One candidate told HT how other than himself, all other persons on stage were Hindi-speakers, and this didn’t help establish the necessary connect with Bengal’s voters. An MP speaking to HT joked that even the person doing the warm-up act before him was speaking in Hindi. “I knew I had to speak in Hindi but I told them that at least you should have got some local to introduce me in Bengali,” he said.
In retrospect, the BJP now believes that the G-22 should have strictly played a behind the scenes role, strategising and advising the workers instead of putting themselves forward. That would have then rendered TMC’s campaign of “Banglar nijer mei ke chaye (Bengal wants its own daughter)” rather hollow. Instead, it became on point.
The proliferation of turncoat candidates
In the run-up to the election, the BJP was able to persuade many TMC leaders to join their ranks. Out of the 34 TMC and Communist Party of India (Marxist) leaders who joined the party in the last three months and were given BJP tickets, only five won. A BJP worker added that if the number of actors or other personalities who were given tickets was added to this list, it amounted to 149 out of 292 tickets going to those without roots in the party.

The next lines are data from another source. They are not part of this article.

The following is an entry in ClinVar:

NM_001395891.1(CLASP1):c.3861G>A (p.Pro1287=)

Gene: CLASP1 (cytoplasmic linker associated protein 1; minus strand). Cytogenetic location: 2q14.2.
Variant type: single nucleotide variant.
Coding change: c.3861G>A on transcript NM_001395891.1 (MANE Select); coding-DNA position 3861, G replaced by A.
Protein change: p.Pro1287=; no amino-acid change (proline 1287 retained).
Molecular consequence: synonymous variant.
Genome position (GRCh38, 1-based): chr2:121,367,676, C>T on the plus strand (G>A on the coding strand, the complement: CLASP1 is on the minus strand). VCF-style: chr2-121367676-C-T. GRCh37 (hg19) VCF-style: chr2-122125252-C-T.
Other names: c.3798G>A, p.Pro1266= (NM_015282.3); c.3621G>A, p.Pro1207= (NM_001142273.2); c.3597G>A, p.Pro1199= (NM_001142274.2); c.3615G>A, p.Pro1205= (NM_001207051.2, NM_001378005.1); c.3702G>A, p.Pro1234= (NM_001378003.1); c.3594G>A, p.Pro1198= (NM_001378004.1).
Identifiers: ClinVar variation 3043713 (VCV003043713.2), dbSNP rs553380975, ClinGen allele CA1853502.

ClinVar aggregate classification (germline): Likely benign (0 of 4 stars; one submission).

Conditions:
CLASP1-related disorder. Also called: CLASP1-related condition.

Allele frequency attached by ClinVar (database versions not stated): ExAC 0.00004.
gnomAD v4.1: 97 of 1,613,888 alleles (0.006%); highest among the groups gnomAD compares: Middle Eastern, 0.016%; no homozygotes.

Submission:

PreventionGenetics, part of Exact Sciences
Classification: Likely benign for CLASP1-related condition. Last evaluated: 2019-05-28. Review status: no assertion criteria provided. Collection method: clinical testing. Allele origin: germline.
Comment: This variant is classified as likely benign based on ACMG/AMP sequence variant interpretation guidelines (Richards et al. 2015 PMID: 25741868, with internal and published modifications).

Insiders say that neither the grassroot worker nor voters were convinced by the new entrants to the party. “There were many actors who were given tickets but they couldn’t even give you the full form of BJP,” said one of the persons quoted above. “Suvendu Adhikari (former TMC minister) was able to draw in people from his party but they weren’t necessarily the right fit for us.”
Whether it was his choice or that of state president Dilip Ghosh, the distribution of tickets seems to have been far from ideal. For instance, in places where a party worker had been stabbed or attacked by TMC men, the newly inducted TMC person was given the ticket instead of going with the party loyalist. This wasn’t encouraging to those that had slowly played a role in enabling the rise of the BJP.
Take, for instance, the manner in which TMC leaders Rajiv Banerjee and Baishali Dalmia were inducted in January this year, as a narrative that TMC leaders were abandoning a sinking ship gained ground. The BJP, in order to cash in on it, flew Banerjee and Dalmia in a chartered plane to meet Shah in Delhi. As one Bengal worker said, this flashy jet-setting life left neither the cadres nor the modest Bengali impressed.
Incidentally, many point out that BJP vice-president Mukul Roy, who joined in 2017, was missing in action this time around, limiting himself to his constituency Krishnanagar while Adhikari became the star of this election. They say that Roy had managed BJP’s extraordinary performance in 2019 Lok Sabha elections where the party got 18 of the 42 seats, which really jolted Mamata Banerjee and forced her to hire strategists like Prashant Kishor. However, none of the persons HT spoke to were aware of why Roy was low profile this time. Roy didn’t respond to HT’s queries while an aide said that he was in isolation.